In this column, the authors discuss how the coronavirus disease 2019 (COVID-19) shutdown yielded unexpected opportunities in urologic research.
In this blog post, Amy Pearlman, MD, Victoria Troesch, and Denise Juhr each discuss how the coronavirus disease 2019 (COVID-19) shutdown yielded unexpected opportunities. Pearlman is director of the Men’s Health Program and clinical assistant professor of urology, Troesch is a medical student, and Juhr is a research assistant at the University of Iowa, Iowa City.
Pearlman: COVID-19 put a standstill on my elective case volume, in-person community educational seminars, and drastically reduced my ability to engage with patients in person. My silver lining? Having the opportunity to build a research team that would have otherwise taken me years to form.
On March 6, 2020, I participated in a specialty fair for first-year medical students at my academic institution and gave the students a run-down of the field of urology. “Raise your hand if you are planning on doing research this summer,” I stated into the mic. The majority of students in the room raised their hands. “Raise your hand if you are still looking for a research project.” No hands were raised. “Alrighty, well reach out to me if you have any interest in working on research in the future” and I concluded my spiel.
Then, COVID-19 hit and our ability to engage with our learners and conduct research in person changed. Several students reached out to me via email, all with a similar message of, “I was supposed to work in so and so’s lab or travel internationally for outreach work and am no longer able to because of the pandemic. Do you have any projects for me?” My response, even when the list of projects became overwhelming, was the same: “Yes, let’s set up a call to discuss. Are you free tomorrow?”
My silver lining has given me the opportunity to work with a variety of learners, like medical student Victoria Troesch. Victoria has unmasked her own silver lining…
Troesch: COVID-19 put a standstill on my advanced surgical and urology rotations just days before they were set to start. My silver lining? Having the opportunity to dive head first into research that I am not sure I would have otherwise found time to complete, from start to finish.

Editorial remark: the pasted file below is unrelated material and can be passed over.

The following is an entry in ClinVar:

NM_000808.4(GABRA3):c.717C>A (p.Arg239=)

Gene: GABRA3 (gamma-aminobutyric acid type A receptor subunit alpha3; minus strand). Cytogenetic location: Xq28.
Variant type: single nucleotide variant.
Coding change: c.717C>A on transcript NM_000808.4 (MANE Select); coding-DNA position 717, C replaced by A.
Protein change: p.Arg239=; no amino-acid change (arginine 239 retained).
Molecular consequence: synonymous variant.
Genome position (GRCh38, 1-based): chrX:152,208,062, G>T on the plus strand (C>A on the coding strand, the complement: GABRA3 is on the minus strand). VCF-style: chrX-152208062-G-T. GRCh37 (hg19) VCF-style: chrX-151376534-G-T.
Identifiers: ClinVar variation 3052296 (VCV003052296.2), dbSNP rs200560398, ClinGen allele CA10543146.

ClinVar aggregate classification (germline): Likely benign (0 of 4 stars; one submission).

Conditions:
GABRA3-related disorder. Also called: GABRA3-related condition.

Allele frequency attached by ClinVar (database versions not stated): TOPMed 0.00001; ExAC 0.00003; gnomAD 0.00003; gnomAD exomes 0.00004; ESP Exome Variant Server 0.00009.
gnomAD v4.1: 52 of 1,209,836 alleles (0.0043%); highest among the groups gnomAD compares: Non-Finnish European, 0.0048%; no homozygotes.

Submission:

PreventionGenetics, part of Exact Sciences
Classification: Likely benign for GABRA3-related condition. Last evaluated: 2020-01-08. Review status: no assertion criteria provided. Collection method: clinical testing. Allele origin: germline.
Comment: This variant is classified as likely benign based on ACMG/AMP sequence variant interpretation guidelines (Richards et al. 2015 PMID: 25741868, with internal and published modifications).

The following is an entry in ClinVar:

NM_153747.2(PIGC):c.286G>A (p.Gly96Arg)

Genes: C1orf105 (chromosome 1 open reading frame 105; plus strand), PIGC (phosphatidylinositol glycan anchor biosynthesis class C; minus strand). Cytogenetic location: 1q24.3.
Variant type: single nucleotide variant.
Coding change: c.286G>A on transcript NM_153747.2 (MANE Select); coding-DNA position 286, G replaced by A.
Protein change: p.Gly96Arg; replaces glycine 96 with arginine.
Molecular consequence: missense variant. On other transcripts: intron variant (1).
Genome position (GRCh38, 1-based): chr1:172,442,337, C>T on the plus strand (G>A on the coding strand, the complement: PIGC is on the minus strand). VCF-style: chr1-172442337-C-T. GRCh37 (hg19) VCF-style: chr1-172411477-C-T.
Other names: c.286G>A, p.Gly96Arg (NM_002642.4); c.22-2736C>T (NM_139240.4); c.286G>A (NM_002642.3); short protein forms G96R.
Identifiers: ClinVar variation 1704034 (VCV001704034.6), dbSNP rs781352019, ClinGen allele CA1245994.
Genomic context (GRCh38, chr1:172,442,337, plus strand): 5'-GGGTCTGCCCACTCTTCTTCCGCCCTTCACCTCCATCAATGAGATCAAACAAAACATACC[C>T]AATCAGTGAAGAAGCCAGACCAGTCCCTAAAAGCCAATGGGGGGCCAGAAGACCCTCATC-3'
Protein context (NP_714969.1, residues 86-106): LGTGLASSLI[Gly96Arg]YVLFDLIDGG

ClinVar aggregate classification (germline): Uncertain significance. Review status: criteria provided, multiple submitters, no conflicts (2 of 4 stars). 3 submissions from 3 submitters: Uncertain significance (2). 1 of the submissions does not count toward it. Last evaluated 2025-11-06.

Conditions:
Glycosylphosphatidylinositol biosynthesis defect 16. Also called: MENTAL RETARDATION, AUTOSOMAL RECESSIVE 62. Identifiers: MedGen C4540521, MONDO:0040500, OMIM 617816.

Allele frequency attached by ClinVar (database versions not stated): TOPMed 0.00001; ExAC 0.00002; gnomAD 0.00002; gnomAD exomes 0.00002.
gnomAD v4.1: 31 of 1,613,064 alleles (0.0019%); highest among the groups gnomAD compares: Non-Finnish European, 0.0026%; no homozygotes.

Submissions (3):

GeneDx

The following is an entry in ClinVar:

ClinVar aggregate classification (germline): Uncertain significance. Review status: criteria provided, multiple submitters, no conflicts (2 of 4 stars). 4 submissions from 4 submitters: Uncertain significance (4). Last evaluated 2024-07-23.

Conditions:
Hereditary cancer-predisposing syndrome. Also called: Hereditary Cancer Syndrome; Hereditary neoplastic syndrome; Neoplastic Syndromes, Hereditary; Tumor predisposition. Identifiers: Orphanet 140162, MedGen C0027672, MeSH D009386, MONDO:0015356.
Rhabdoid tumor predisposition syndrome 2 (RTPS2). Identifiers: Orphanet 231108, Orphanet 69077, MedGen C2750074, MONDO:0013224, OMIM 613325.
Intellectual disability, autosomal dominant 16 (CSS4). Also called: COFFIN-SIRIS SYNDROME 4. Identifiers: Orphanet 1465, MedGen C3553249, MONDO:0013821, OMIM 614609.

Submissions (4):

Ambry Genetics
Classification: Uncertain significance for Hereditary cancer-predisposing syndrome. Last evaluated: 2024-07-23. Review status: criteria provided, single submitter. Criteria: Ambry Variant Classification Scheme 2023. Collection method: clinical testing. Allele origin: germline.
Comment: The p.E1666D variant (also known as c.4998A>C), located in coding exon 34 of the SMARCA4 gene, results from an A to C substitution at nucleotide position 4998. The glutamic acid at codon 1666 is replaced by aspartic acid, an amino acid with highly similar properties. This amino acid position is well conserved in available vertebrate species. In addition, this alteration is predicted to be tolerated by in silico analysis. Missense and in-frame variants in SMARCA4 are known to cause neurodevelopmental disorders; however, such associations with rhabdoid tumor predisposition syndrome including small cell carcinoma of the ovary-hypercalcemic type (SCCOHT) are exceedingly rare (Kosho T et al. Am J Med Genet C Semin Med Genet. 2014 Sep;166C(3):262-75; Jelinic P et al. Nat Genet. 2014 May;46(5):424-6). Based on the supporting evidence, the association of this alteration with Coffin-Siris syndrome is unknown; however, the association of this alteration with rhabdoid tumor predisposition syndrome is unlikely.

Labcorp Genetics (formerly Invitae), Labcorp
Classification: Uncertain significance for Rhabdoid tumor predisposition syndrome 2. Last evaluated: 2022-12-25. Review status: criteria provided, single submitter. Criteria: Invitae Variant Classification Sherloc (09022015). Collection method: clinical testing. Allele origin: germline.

In medical school, spare time for research is difficult to find in between clinical responsibilities, studying for exams, and volunteering. Under stay-at-home orders in California and virtual electives still in development, I was presented with a situation I hadn’t dealt with in years—what do I do with all of my excess time?
When COVID-19 hit, my ability to engage with staff physicians also changed. As their schedules also became less busy, many, like Amy, used their newfound time to devote to one-on-one professional mentorship and research guidance. I have grown tremendously over these last few months. I’ve developed confidence in my abilities to engage in meaningful research, from exploring ways to enroll participants via digital platforms, building and distributing online surveys, and learning the art and value of multi-institutional and multi-specialty collaboration.
Pearlman: My silver lining has also given me the opportunity to work with department staff members, like research assistant Denise Juhr.
Juhr: COVID-19 put a standstill on my ability to interact with research participants and collect samples as part of National Institutes of Health-funded work. My silver lining? Having the opportunity to organize previously collected data and engage in new research opportunities as a research investigator.
When the pandemic necessitated that I work remotely from home, I pondered what was going to happen to our ongoing clinical research trials, our participants, and our collaborators. I wondered if research would continue at all.
When COVID-19 hit, my ability to engage with staff physicians and learners also changed. I now had the time to engage with learners to help them navigate through the institutional review board process and utilize secure web applications for building and managing online databases. I worked with staff physicians, like Amy, and learners, like Victoria, to wade through the often tedious and difficult waters of designing and implementing prospective work. I’ve watched all members of the research team grow and, in the process, have learned innovative approaches to conducting research in the midst of a pandemic. I’ve embraced participant recruitment through social media platforms and online discussion boards. I’ve developed confidence in mentoring others.
Pearlman/Troesch/Juhr: COVID-19’s silver lining has allowed us to build relationships with learners, researchers, and staff physicians as we continue to ask the difficult research questions and discover innovative strategies for participant enrollment and engagement. You could say we’ve developed confidence in thinking outside the research box (and outside the mask).